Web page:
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Federal Appeals Court Affirms the Importance of Implementing Proper Timekeeping Policies to Guard against Overtime Claims

On January 27, 2016, the United States Court of Appeals for the Fifth Circuit issued an opinion that highlights the importance of implementing proper timekeeping policies in order to guard against allegations that employees are entitled to overtime compensation resulting from “off-the-clock” work.

In Fairchild v. All American Check Cashing, the plaintiff-employee alleged, among other things, that she was entitled to unpaid overtime compensation under the Fair Labor Standards Act even though she had failed to report the overtime worked in the employer’s timekeeping system. In this regard the employee alleged that the employer should have known that she was working overtime hours since those hours were somehow reflected in her computer usage statistics.

In a victory for employers, the Court found that the employee was not entitled to overtime compensation because she had violated the employer’s written timekeeping policies by failing to obtain approval for overtime work and because she failed to accurately record her time. Moreover, the Court found that the employer had no knowledge of such overtime worked, rejecting the employee’s claim that her employer had constructive knowledge that she was working overtime hours reflected in her computer usage reports. The Court reasoned that “mere access” to such information was insufficient to constitute constructive knowledge and thereby refused to impose a duty on the employer to investigate the computer usage reports to ascertain whether the employee had been working overtime.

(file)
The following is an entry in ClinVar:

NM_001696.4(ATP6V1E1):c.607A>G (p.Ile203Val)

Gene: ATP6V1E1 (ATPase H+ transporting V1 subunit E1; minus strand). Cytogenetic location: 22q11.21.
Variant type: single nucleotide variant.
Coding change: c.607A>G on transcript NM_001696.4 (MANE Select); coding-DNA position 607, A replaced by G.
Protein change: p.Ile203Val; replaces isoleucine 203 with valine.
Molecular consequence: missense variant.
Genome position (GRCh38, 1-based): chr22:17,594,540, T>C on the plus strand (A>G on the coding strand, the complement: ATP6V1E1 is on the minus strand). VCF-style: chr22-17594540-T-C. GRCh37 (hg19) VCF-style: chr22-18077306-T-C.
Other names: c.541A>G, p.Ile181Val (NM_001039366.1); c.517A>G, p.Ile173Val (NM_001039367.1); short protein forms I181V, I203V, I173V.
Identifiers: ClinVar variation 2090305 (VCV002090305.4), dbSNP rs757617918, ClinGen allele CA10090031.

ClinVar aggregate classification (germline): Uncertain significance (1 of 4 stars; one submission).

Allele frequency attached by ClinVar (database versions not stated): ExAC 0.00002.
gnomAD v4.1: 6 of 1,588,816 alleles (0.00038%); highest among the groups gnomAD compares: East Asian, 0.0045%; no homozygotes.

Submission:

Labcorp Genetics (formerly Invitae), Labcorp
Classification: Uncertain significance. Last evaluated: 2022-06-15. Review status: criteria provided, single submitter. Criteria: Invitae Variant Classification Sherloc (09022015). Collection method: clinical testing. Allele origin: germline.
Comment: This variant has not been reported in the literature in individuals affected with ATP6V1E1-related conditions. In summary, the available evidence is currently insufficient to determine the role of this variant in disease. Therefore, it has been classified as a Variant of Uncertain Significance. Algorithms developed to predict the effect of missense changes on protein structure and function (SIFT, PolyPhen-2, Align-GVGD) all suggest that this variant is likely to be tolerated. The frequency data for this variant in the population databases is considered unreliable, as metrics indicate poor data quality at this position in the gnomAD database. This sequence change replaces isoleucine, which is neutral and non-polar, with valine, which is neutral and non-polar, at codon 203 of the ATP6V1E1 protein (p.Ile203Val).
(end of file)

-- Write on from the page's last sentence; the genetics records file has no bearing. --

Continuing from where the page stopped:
The Fifth Circuit’s decision reflects the continued importance of establishing clear written employee timekeeping policies and procedures, which, if properly crafted and implemented, can guard against employer liability for overtime claims. Among other things, employers should consider communicating to employees written policies that:

  • Prohibit employees from working beyond 40 hours in any given workweek without the employer’s prior consent.
  • Require employees to fully report all time worked utilizing the employer’s timekeeping system (whether it be electronic, paper timesheet based, etc.) and prohibit employees from working any “off-the-clock” or unreported time.
  • Require employees to immediately report to the employer’s officers any instance of a supervisor or other employee requesting that the employee work any such “off-the-clock” or unreported time.
  • Prohibit retaliation against employees for accurately reporting all time worked.

Of course, employers that are aware (or that reasonably should be aware) of an employee’s overtime work or unreported hours must take active steps to ensure that the employee is properly compensated for all time worked and that proper timekeeping practices are followed.

Employers are urged to consult with employment counsel to ensure that their written timekeeping policies and practices sufficiently protect them from overtime pay litigation, which is often enormously expensive and damaging to the employer’s business operations.

For more information on the topic discussed, contact:

Joel A Klarreich | 212-508-6747 | JAK@thsh.com |: @staffing_lawyer

Andrew W. Singer | 212-508-6723 | singer@thsh.com |: @employer_lawyer

Stacey A. Usiak | 212-702-3158 | usiak@thsh.com |: @law4employers

Jason B. Klimpl | 212-508-7529 | klimpl@thsh.com |: @HR_Attorney

*A special thank you to Andrew Yacyshyn for his contributions to this article.

Employment Notes, a newsletter produced by Tannenbaum Helpern Syracuse & Hirschtritt LLP’s Employment Law Department, provides insights on recent employment caselaw, legislation and other legal developments impacting employer policies, human resource strategies and related best practices. To subscribe to the newsletter, email marketing@thsh.com.

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